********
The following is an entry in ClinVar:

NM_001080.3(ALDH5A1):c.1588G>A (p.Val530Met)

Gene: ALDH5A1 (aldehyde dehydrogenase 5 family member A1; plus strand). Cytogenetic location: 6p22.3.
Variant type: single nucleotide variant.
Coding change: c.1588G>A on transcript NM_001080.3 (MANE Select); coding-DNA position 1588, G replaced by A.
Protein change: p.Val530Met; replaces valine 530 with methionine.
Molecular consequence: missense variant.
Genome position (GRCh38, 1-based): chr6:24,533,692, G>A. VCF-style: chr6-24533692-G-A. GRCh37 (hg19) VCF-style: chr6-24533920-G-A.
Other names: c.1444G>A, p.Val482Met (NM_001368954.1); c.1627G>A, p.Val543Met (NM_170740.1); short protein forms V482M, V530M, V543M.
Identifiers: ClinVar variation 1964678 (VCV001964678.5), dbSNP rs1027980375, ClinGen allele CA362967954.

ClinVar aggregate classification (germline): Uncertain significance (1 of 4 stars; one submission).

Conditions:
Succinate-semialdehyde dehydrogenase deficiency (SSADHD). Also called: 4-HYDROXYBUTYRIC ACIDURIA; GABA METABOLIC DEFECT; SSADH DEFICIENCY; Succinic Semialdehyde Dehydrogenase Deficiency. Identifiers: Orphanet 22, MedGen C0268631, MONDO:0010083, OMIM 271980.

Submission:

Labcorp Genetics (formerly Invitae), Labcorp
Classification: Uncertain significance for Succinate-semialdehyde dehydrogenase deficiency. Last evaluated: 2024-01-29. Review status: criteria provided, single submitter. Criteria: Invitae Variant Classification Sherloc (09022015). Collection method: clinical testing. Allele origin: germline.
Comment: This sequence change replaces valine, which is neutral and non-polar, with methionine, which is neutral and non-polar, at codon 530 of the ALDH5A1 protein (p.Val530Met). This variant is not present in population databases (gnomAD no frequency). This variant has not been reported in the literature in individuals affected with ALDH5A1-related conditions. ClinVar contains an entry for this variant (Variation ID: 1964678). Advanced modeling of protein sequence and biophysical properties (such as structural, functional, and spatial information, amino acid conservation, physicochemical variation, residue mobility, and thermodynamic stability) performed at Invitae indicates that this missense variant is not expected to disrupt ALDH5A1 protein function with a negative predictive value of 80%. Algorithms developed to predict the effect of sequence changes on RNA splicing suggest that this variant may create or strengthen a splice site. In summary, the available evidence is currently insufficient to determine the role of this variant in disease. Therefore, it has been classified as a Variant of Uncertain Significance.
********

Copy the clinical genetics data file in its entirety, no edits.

The following is an entry in ClinVar:

NM_001080.3(ALDH5A1):c.1588G>A (p.Val530Met)

Gene: ALDH5A1 (aldehyde dehydrogenase 5 family member A1; plus strand). Cytogenetic location: 6p22.3.
Variant type: single nucleotide variant.
Coding change: c.1588G>A on transcript NM_001080.3 (MANE Select); coding-DNA position 1588, G replaced by A.
Protein change: p.Val530Met; replaces valine 530 with methionine.
Molecular consequence: missense variant.
Genome position (GRCh38, 1-based): chr6:24,533,692, G>A. VCF-style: chr6-24533692-G-A. GRCh37 (hg19) VCF-style: chr6-24533920-G-A.
Other names: c.1444G>A, p.Val482Met (NM_001368954.1); c.1627G>A, p.Val543Met (NM_170740.1); short protein forms V482M, V530M, V543M.
Identifiers: ClinVar variation 1964678 (VCV001964678.5), dbSNP rs1027980375, ClinGen allele CA362967954.

ClinVar aggregate classification (germline): Uncertain significance (1 of 4 stars; one submission).

Conditions:
Succinate-semialdehyde dehydrogenase deficiency (SSADHD). Also called: 4-HYDROXYBUTYRIC ACIDURIA; GABA METABOLIC DEFECT; SSADH DEFICIENCY; Succinic Semialdehyde Dehydrogenase Deficiency. Identifiers: Orphanet 22, MedGen C0268631, MONDO:0010083, OMIM 271980.

Submission:

Labcorp Genetics (formerly Invitae), Labcorp
Classification: Uncertain significance for Succinate-semialdehyde dehydrogenase deficiency. Last evaluated: 2024-01-29. Review status: criteria provided, single submitter. Criteria: Invitae Variant Classification Sherloc (09022015). Collection method: clinical testing. Allele origin: germline.
Comment: This sequence change replaces valine, which is neutral and non-polar, with methionine, which is neutral and non-polar, at codon 530 of the ALDH5A1 protein (p.Val530Met). This variant is not present in population databases (gnomAD no frequency). This variant has not been reported in the literature in individuals affected with ALDH5A1-related conditions. ClinVar contains an entry for this variant (Variation ID: 1964678). Advanced modeling of protein sequence and biophysical properties (such as structural, functional, and spatial information, amino acid conservation, physicochemical variation, residue mobility, and thermodynamic stability) performed at Invitae indicates that this missense variant is not expected to disrupt ALDH5A1 protein function with a negative predictive value of 80%. Algorithms developed to predict the effect of sequence changes on RNA splicing suggest that this variant may create or strengthen a splice site. In summary, the available evidence is currently insufficient to determine the role of this variant in disease. Therefore, it has been classified as a Variant of Uncertain Significance.